Tag Archives: Helen Fields

For the Joy of Reading: Perfect Remains

If you expect your thrillers to be plausible, this is probably not the book for you.   If you want to read a police procedural, this is definitely not the book for you.   On the other hand, if you expect your thrillers to be thrilling you have hit gold dust.   If you want your hero to be handsome, intelligent, athletic and deeply troubled, then you will love Detective Inspector Luc Callanach, a half-Scots, half-French true product of the Auld Alliance.   If you want your villain to be reprehensible and vicious, then this is the book for you taste.

It is a rollercoaster ride through the murderous psyche of an extremely unpleasant man. There is absolutely no question that you, the reader, will want Luc Callanach to catch this man before any other woman falls victim to his misogynistic, lethal hatred.   It is this obsessive need to control the other sex that lies at the heart of the story, and Luc Callanach is one of the victims of this obsession.   It is why he is troubled and has ended up back in Scotland, which he left as a four-year old, in the first place.

All of this becomes very quickly apparent in the story, so I am not giving away any vital details of the plot.   This is much more of a thriller than a detective mystery.   You know who the villain is more or less from the start of the story.   You know who the goodies and the baddies are.   What you do not know is how the goodies will bring the baddies to book, and that is what keeps you turning the pages.

As I have indicated, there are points in the story where you may not be able to suspend your disbelief.   For me, that came when the Episcopalian (i.e. Anglican) Bishop of Edinburgh agrees to pay for a psychological profiler because one of the victims is an Episcopalian priest.   It is my view that Bishop John would have persuaded the Professor to do this pro Deo and the character is certainly arrogant enough to do exactly that without any concern for payment.   That would have been far more believable.   It is details of this kind that may give you pause for thought.   [I am obviously too well-acquainted with the Scottish Episcopal Church to find this even remotely believable].   But it really does not matter because the story rolls forward like an unstoppable juggernaut,   And you will enjoy the ride.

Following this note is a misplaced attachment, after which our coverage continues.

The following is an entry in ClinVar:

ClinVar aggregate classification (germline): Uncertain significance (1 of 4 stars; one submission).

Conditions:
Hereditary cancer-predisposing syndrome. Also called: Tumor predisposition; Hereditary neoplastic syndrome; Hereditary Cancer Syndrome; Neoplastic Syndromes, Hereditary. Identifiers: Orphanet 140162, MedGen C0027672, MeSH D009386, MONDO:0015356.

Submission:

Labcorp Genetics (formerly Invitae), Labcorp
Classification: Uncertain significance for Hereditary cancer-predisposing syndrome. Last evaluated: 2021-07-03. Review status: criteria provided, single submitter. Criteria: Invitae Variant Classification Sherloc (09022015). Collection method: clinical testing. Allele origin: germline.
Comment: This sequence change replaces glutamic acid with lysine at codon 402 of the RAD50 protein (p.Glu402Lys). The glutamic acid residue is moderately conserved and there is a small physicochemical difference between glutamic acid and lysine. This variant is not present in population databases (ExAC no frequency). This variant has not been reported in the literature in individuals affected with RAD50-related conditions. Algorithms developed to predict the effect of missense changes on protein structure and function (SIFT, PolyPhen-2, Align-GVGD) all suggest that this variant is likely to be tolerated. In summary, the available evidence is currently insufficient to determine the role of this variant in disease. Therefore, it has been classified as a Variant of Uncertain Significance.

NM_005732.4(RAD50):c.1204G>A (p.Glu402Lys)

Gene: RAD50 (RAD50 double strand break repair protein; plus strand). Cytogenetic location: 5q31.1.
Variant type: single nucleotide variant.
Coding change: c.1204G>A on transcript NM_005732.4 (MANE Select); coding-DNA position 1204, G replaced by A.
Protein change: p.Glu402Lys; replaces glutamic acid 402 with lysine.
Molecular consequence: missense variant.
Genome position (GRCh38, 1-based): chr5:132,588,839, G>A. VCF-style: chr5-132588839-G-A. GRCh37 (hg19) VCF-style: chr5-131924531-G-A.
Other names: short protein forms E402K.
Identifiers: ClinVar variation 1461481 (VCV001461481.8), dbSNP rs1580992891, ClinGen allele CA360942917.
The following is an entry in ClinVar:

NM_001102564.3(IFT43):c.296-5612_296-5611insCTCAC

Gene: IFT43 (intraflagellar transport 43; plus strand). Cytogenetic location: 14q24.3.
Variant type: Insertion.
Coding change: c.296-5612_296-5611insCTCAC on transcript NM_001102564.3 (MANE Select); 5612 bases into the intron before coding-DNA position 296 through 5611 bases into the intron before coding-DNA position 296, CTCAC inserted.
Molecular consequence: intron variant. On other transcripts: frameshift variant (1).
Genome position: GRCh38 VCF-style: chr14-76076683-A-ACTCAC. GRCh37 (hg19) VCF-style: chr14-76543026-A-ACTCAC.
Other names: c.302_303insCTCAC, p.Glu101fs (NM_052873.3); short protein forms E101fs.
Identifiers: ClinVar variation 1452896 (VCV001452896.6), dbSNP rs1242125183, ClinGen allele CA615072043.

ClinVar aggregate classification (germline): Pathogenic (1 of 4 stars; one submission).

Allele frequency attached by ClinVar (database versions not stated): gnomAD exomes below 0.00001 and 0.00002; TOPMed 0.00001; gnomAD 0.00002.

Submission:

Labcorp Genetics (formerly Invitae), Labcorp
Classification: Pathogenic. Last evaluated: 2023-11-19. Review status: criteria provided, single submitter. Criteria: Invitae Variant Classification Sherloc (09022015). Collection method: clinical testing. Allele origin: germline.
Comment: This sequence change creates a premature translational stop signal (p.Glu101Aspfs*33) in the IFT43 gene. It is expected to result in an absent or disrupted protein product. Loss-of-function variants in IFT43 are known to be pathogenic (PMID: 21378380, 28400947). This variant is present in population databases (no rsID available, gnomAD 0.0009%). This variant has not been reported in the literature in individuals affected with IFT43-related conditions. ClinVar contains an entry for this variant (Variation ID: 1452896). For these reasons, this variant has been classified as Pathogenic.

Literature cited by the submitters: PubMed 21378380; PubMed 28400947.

The major theme of this book is the simple one – will the killer be caught?   But there is also an underlying plot.   Is Luc Callanach going to be redeemed?   And how is this going to happen?   Is Detective Inspector Ava Turner the woman to do it?   Will her career be ruined  because she pursues cases of infanticide with too much rigour, taking on the full power of the Catholic Church in Scotland?   This is a good dramatic story.   I do not find it hard to visualise the film or TV adaptation.

I return to my original point.   Do not expect this story to be plausible, but it is enjoyable.   Read it for the fun of it.

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